Dementia is the second leading cause of death of Australians. Currently, there is an estimated 425,400 Australians living with dementia, with more women than men known to have the disease (45% males and 55% females).
While there's no certain way to prevent all types of dementia, there's good evidence that a healthy lifestyle can help reduce your risk of developing the disease when you're older.
It can also help prevent cardiovascular diseases, such as stroke and heart attacks, which are, in themselves, risk factors for Alzheimer's disease and vascular dementia – the most common types of dementia.
Without a Treatment, Prevention is Paramount
Several research studies have consistently found that regular physical activity in mid and late life is associated with a lower risk of cognitive decline and dementia.[4[
As Dementia Australia explains, physical activity promotes healthy blood vessels, improving blood flow to the brain and the supply of glucose and oxygen that it needs to function well. Physical activity also promotes growth and survival of nerve cells in the brain and has been associated with less shrinkage of the brain with ageing.
A 2013 study  from the University of Nottingham, UK, revealed the strongest evidence yet that even moderate exercise can delay the onset of memory loss related to Alzheimer’s Disease, which accounts for between 50 and 70 per cent of cases of dementia in Australia. It identified for the first time a stress hormone produced during moderate exercise that may protect the brain from Alzheimer’s-induced memory loss.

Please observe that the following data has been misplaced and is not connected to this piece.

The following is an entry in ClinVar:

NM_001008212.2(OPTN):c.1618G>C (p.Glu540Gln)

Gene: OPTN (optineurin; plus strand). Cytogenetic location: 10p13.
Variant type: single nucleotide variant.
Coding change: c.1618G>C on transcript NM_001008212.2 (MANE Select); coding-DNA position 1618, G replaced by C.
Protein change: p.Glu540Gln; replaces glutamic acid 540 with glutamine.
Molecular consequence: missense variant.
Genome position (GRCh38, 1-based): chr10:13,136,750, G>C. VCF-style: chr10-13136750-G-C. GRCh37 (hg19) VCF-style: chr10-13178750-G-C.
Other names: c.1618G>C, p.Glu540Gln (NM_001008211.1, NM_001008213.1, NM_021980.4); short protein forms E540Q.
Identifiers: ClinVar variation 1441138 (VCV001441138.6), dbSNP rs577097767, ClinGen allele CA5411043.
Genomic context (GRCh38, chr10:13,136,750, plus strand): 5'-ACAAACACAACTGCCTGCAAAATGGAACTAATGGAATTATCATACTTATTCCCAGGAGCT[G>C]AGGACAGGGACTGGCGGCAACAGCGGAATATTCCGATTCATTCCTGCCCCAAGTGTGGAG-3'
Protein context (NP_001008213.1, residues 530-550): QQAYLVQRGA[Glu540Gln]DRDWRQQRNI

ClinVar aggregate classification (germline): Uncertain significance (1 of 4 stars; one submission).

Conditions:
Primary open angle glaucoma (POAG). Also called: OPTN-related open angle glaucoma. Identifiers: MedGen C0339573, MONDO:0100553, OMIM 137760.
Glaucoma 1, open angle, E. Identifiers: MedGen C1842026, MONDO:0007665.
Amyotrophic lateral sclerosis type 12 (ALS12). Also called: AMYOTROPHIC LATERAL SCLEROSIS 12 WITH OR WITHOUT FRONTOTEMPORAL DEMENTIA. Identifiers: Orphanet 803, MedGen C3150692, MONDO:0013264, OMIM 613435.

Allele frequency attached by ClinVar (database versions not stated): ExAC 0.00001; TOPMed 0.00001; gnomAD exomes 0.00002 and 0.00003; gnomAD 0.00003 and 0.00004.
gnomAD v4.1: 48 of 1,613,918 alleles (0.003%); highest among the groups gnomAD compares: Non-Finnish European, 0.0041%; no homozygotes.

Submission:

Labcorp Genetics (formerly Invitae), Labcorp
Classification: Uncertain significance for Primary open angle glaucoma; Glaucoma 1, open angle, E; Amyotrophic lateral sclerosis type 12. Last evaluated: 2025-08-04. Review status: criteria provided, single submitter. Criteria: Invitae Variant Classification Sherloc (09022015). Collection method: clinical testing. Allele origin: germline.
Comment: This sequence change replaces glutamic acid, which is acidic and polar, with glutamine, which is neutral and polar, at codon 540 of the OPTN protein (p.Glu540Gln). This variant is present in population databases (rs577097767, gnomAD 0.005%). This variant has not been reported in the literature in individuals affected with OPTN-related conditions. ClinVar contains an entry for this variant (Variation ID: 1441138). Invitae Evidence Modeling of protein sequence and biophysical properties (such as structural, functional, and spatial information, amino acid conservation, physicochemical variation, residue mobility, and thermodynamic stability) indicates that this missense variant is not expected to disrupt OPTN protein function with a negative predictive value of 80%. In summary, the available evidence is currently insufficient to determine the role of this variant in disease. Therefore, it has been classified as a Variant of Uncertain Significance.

While exercise as a preventative measure has been proven effective, a trial  recently published in the British Journal of Medicine, showed moderate to high intensity exercise does not slow cognitive (mental) impairment in older people who already have dementia. Although the exercise trial group showed improved physical fitness, there were no noticeable improvements in other clinical outcomes, such as number of falls and quality of life.
More research is needed to determine what specific types of exercises could help prevent progression of dementia in those already diagnosed, but for now, focus remains on prevention rather than treatment.
Get Involved in Over 50s Fitness Training
If you’re not already exercising regularly in your 50s, it’s not too late to start, especially if you’re keen to maintain mental health as you age. Finding the right type of exercise for you in the right environment will be key to helping you maintain motivation and seeing results.
A skilled trainer will understand the way your body changes as you age and the health challenges that come with it. They will guide you in performing exercises that are tailored to you, underpinned by diet and nutrition coaching advice; stress management strategies; and ways to help you harness the power of your mind to achieve positive behaviour change.
You really have nothing to lose. Contact us to slow the ageing clock today!